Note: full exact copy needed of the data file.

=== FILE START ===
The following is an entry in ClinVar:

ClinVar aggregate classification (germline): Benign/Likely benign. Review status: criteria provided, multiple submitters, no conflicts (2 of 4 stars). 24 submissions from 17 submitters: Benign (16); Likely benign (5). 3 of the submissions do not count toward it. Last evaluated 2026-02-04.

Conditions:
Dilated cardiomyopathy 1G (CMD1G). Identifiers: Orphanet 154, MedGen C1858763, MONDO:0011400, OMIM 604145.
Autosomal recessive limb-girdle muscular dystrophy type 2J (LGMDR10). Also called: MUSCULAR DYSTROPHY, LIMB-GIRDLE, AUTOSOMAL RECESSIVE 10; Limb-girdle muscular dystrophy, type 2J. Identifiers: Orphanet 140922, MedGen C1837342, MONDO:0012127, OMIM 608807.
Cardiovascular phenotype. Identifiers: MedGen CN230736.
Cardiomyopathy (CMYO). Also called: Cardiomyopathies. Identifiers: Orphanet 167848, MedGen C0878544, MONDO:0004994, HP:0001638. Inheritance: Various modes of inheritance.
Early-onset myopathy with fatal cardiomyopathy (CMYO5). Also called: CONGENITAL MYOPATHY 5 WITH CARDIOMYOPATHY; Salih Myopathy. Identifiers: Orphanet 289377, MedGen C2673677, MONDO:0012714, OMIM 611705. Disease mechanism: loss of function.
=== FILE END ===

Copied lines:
The following is an entry in ClinVar:

ClinVar aggregate classification (germline): Benign/Likely benign. Review status: criteria provided, multiple submitters, no conflicts (2 of 4 stars). 24 submissions from 17 submitters: Benign (16); Likely benign (5). 3 of the submissions do not count toward it. Last evaluated 2026-02-04.

Conditions:
Dilated cardiomyopathy 1G (CMD1G). Identifiers: Orphanet 154, MedGen C1858763, MONDO:0011400, OMIM 604145.
Autosomal recessive limb-girdle muscular dystrophy type 2J (LGMDR10). Also called: MUSCULAR DYSTROPHY, LIMB-GIRDLE, AUTOSOMAL RECESSIVE 10; Limb-girdle muscular dystrophy, type 2J. Identifiers: Orphanet 140922, MedGen C1837342, MONDO:0012127, OMIM 608807.
Cardiovascular phenotype. Identifiers: MedGen CN230736.
Cardiomyopathy (CMYO). Also called: Cardiomyopathies. Identifiers: Orphanet 167848, MedGen C0878544, MONDO:0004994, HP:0001638. Inheritance: Various modes of inheritance.
Early-onset myopathy with fatal cardiomyopathy (CMYO5). Also called: CONGENITAL MYOPATHY 5 WITH CARDIOMYOPATHY; Salih Myopathy. Identifiers: Orphanet 289377, MedGen C2673677, MONDO:0012714, OMIM 611705. Disease mechanism: loss of function.